1941 in Ireland

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1941
in
Ireland
Centuries:
Decades:
See also: 1941 in Northern Ireland
Other events of 1941
List of years in Ireland

Events from the year 1941 in Ireland.

Incumbents[edit]

Events[edit]

  • 2 January – three Carlow women are killed in a night of German bombing in parts of Leinster.
  • 3 January – further German bombing of Dublin.
  • 13 January – the poet and novelist James Joyce dies in Zurich.
  • 24 January – part of the old State Chambers in Dublin Castle are destroyed by fire.
  • 20 February – emergency Scientific Research Bureau set up to seek alternatives to raw materials in short supply.[1]
  • 21 February – first flight by a British Royal Air Force flying boat through the "Donegal Corridor", Irish airspace between its base in Northern Ireland and the Atlantic Ocean, a concession secretly agreed by Éamon de Valera.[2]
  • 6 March – 3,800 animals are slaughtered after the fiftieth case of foot-and-mouth disease is announced.
  • 20 March – bread rationing is introduced.
  • 21 March – Glencullen (Capt. T. Waldron) and Glencree (Capt. D. McLean) machine-gunned by Luftwaffe in Bristol Channel.[3]
  • 22 March: 16:00 hours – collier St. Fintan (Capt. N. Hendry) attacked by two Luftwaffe bombers, off the coast of Pembrokeshire and sunk with all hands – 9 dead.[3]
  • 26 March – Edenvale (Capt. T. Tyrrell) bombed and machine-gunned by Luftwaffe in Bristol Channel.[3]
  • 27 March – Lady Belle (Capt. T. Donohue) bombed and machine-gunned by Luftwaffe in Irish Sea.[3]
  • 2 April – Edenvale (Capt. T. Tyrrell) bombed and machine-gunned (again) by Luftwaffe in Bristol Channel.[3]
  • 15 April – the Belfast blitz 1,000 people are killed in bombing raids on Belfast. 71 fire men with 13 fire tenders from Dundalk, Drogheda, Dublin, and Dún Laoghaire cross the Irish border to assist their Belfast colleagues.
  • 5 May – Belfast suffers its third bombing raid during World War II. The Dublin government authorises its emergency services to assist.
  • 7 May – Wages Standstill Order.[1]
  • 12 May – Menapia (Capt C Bobels) bombed and machine-gunned by Luftwaffe off Welsh coast – 2 wounded.[3]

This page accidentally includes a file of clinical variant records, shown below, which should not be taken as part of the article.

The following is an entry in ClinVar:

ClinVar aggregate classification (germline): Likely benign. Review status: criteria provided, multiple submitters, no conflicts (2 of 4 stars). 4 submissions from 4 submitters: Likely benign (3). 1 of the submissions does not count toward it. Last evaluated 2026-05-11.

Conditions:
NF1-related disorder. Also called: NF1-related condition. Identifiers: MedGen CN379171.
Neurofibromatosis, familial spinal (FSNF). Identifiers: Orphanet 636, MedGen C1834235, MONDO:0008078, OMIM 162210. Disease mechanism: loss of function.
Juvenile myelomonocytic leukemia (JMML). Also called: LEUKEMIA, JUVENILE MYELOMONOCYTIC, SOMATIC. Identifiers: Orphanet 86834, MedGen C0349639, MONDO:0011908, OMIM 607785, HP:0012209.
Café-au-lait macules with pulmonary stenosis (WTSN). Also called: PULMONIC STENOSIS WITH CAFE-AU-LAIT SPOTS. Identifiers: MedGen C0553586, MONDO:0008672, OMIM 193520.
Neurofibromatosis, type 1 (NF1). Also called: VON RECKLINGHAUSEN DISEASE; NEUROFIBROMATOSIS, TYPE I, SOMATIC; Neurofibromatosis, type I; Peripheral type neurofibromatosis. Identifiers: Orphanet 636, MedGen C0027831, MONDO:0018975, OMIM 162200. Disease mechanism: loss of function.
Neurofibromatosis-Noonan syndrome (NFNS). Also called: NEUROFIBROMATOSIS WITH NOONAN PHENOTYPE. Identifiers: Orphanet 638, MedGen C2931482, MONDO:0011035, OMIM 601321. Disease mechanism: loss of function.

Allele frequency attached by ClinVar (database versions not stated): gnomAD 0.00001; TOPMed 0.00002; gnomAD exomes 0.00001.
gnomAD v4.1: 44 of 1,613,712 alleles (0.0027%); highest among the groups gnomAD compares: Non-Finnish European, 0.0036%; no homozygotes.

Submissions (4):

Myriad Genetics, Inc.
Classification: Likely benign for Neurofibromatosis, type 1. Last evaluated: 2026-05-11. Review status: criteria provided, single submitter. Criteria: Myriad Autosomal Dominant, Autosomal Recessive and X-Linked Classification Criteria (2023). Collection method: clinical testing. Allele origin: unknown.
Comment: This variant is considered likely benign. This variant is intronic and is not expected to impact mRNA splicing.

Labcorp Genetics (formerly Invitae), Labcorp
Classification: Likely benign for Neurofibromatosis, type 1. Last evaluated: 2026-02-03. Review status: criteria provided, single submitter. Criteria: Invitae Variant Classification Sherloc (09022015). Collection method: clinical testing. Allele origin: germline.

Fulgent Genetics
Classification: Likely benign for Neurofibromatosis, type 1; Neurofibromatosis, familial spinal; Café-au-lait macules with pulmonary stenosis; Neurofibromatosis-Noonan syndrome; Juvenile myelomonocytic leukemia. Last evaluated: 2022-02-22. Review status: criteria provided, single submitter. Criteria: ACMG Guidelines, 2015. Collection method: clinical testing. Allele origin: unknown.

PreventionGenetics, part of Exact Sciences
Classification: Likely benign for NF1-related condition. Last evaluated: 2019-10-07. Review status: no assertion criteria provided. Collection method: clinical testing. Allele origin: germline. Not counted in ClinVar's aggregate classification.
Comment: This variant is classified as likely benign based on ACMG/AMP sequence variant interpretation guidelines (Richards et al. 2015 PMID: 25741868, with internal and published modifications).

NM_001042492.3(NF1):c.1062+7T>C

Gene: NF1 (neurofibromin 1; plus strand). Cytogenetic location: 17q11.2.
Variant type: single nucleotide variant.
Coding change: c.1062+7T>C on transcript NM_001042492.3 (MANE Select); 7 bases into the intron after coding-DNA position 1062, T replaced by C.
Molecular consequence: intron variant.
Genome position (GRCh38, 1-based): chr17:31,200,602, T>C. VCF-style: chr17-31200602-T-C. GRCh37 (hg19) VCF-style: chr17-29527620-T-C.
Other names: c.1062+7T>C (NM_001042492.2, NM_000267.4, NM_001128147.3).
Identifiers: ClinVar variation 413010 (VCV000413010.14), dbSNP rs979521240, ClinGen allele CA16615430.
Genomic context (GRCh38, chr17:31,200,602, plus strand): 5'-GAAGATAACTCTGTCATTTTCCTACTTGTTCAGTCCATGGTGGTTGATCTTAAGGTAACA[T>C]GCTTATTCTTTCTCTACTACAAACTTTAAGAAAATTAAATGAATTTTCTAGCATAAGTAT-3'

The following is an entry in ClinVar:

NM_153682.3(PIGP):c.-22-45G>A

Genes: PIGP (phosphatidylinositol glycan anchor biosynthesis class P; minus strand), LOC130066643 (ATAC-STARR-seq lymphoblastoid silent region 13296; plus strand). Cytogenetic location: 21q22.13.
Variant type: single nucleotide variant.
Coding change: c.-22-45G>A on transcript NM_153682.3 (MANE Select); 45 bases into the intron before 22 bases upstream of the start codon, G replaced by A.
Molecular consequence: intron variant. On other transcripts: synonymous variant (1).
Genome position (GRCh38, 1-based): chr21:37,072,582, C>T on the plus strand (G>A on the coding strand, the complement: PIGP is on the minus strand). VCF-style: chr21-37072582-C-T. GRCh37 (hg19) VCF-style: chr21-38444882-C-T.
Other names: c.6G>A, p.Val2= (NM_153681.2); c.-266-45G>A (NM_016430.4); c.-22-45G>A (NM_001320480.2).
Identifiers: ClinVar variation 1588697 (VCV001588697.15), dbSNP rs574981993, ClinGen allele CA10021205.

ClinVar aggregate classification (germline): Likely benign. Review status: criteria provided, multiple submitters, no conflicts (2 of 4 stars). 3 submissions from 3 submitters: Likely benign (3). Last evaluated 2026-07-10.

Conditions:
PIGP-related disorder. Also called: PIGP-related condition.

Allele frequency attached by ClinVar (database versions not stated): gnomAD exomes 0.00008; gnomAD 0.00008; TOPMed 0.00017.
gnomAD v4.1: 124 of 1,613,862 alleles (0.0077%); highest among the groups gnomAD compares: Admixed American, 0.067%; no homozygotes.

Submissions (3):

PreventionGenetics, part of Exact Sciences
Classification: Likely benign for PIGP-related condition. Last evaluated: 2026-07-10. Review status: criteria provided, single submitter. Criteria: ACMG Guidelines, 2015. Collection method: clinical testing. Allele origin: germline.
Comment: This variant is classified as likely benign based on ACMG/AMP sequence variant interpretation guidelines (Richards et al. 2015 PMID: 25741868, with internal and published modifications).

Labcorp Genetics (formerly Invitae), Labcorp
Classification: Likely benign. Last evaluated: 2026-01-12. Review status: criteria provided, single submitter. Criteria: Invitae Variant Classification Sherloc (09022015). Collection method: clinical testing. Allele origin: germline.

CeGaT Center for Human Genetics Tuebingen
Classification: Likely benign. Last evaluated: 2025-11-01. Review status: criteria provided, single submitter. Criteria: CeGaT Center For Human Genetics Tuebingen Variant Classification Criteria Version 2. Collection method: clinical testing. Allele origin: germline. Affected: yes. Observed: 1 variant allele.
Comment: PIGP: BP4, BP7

• 14 May – five further outbreaks of foot-and-mouth disease are reported.
  • 17 May – Glenageary (Capt R. Simpson) bombed and machine-gunned by Luftwaffe in Irish Sea.[3]
  • 19 May – City of Waterford (Capt. W. Gibbons) bombed and machine-gunned by Luftwaffe off Welsh coast – 1 wounded.[3]
  • 26 May – a special sitting of Dáil Éireann unanimously condemns the introduction of conscription in Northern Ireland.
  • 27 May – speaking in the House of Commons of the United Kingdom, Prime Minister Winston Churchill rules out the introduction of conscription in Northern Ireland.
  • 30 May – Kyleclare (Capt. T. Hanrahan) bombed off Waterford coast.[3]
  • 31 May – bombing of Dublin in World War II: 34 people are killed when the Luftwaffe bomb part of Dublin.
  • 2 June – Arklow is bombed by the Luftwaffe, with no casualties.
  • 24 July – Dundalk is bombed by the Luftwaffe, with no casualties.
  • Summer – 16,000 men and boys are employed on county council turf-cutting schemes.[1]
  • 22 August – S.S. Clonlara (Capt. Joseph Reynolds) torpedoed and sunk by U-564 in North Atlantic, while in Convoy OG 71 ("Nightmare Convoy") – 13 survivors and 11 dead.[3]
  • 12 October – Charles Stewart Parnell, the uncrowned King of Ireland, is honoured in a huge pageant in Dublin.
  • November – Brendan Behan is released from Borstal in England and deported to Ireland.
  • 8 December – the day after the attack on Pearl Harbor, Winston Churchill cables the Taoiseach inviting him to join the Allies of World War II.

Arts and literature[edit]

Sport[edit]

Football[edit]

League of Ireland
Winners: Cork United
FAI Cup
Winners: Cork United 2–2, 3–1 Waterford.

Golf[edit]

Births[edit]

Deaths[edit]

References[edit]

  1. ^ a b c Wills, Clair (2007). That Neutral Island. London: Faber. ISBN 9780571221059. 
  2. ^ Guidera, Anita (19 April 2007). "Plaques mark secret wartime air corridor in Donegal". Irish Independent. Retrieved 2012-08-23. 
  3. ^ a b c d e f g h i j Forde, Frank (2000). The Long Watch: World War Two and the Irish Mercantile Marine (rev ed.). Dublin: New Island. ISBN 1-902602-42-0. 
  4. ^ Cox, Michael, ed. (2004). The Concise Oxford Chronology of English Literature. Oxford University Press. ISBN 0-19-860634-6. 
  5. ^ Byrne, John (12 December 2010). "What a shocker: no more books to ban". The Irish Times.